6. “Set-up, confirm, confound”

Everything I Know About Life I Learned from PowerPoint – Russell Davies – (ebook*)

I forget how I stumbled onto this book, but it turned out to be significantly more interesting and valuable than I expected. I devoured it in just a few days.

Davies spends a fair amount of time discussing why he’s a PowerPoint supporter, and about what most of the detractors miss. Yes, it has its faults, but like any tool, it can be used and abused. If there’s blame at all, it’s that PowerPoint seems to encourage you to abuse it. Used more intentionally, it’s a great tool not just to present, but to structure, organize, and even help define your own thoughts around a topic.

The take-away is just one of many, but relates to “presenting in threes”:

Threes don’t just help structure your argument. They help you make it. They help you turn your recommendations into powerful, motivating, memorable language.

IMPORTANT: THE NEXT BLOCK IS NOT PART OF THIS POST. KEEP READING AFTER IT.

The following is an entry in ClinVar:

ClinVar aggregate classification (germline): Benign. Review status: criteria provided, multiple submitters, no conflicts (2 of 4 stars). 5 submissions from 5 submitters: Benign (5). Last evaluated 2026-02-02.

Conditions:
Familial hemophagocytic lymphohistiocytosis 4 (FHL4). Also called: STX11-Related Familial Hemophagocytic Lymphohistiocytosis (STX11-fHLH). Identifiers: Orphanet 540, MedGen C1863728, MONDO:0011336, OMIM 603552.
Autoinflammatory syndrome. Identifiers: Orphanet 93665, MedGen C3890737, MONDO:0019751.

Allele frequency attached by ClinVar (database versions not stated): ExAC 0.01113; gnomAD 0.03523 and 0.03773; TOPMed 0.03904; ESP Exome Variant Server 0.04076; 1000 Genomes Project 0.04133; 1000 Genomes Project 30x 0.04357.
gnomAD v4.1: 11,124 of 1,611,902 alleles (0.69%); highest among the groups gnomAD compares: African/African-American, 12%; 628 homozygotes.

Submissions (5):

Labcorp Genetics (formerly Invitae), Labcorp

(*) The ebook, which I purchased on Kindle, seems no longer available. The author didn’t endorse it. Ironically, it wasn’t a great conversion: it looks like the pages of the book had effectively been screen shot and assembled into … a presentation.

Do this: give PowerPoint a chance. Smile

7. “Marinating in the news helps no-one”

The Imperfectionist: Becoming news-resilient – Oliver Burkeman – (Newsletter)

Burkeman’s the author of Four Thousand Weeks – Time Management for Mortals, which just got moved up a notch or two on my to-read pile.

The problem is one so many of us are facing: the ongoing depressing miasma that is the news cycle. He lays out a middle road between avoiding news completely and excessive self-care, the two most popular, and highly ineffective, “remedies”.

Instead, be realistic. As he puts it “dip in” to the news periodically, but set boundaries. And continue to have a life.

… meaningful work, keeping your community functioning, being a good-enough parent or a decent friend – that stuff actively does help. There’s something you’re here to do. And I highly doubt that it’s doomscrolling.

Do this: Pay attention to your news consumption.

What I’m Reading

In progress: